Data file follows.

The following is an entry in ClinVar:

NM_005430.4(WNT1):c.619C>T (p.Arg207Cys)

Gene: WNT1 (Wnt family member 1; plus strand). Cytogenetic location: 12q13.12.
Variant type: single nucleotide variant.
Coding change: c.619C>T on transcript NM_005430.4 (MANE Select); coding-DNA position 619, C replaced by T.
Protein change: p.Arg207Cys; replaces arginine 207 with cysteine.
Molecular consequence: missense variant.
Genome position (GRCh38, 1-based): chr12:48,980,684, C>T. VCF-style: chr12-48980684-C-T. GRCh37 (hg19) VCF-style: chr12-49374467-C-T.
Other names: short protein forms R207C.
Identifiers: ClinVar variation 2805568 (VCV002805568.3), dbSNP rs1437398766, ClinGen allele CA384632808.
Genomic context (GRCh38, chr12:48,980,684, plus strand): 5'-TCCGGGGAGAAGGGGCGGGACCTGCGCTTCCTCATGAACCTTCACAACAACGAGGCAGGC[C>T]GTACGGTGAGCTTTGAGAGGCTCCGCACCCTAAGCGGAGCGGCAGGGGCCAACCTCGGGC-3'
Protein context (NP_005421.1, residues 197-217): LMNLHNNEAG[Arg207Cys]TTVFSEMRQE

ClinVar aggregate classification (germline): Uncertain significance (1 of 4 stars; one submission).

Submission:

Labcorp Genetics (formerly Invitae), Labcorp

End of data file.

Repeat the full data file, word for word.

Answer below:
The following is an entry in ClinVar:

NM_005430.4(WNT1):c.619C>T (p.Arg207Cys)

Gene: WNT1 (Wnt family member 1; plus strand). Cytogenetic location: 12q13.12.
Variant type: single nucleotide variant.
Coding change: c.619C>T on transcript NM_005430.4 (MANE Select); coding-DNA position 619, C replaced by T.
Protein change: p.Arg207Cys; replaces arginine 207 with cysteine.
Molecular consequence: missense variant.
Genome position (GRCh38, 1-based): chr12:48,980,684, C>T. VCF-style: chr12-48980684-C-T. GRCh37 (hg19) VCF-style: chr12-49374467-C-T.
Other names: short protein forms R207C.
Identifiers: ClinVar variation 2805568 (VCV002805568.3), dbSNP rs1437398766, ClinGen allele CA384632808.
Genomic context (GRCh38, chr12:48,980,684, plus strand): 5'-TCCGGGGAGAAGGGGCGGGACCTGCGCTTCCTCATGAACCTTCACAACAACGAGGCAGGC[C>T]GTACGGTGAGCTTTGAGAGGCTCCGCACCCTAAGCGGAGCGGCAGGGGCCAACCTCGGGC-3'
Protein context (NP_005421.1, residues 197-217): LMNLHNNEAG[Arg207Cys]TTVFSEMRQE

ClinVar aggregate classification (germline): Uncertain significance (1 of 4 stars; one submission).

Submission:

Labcorp Genetics (formerly Invitae), Labcorp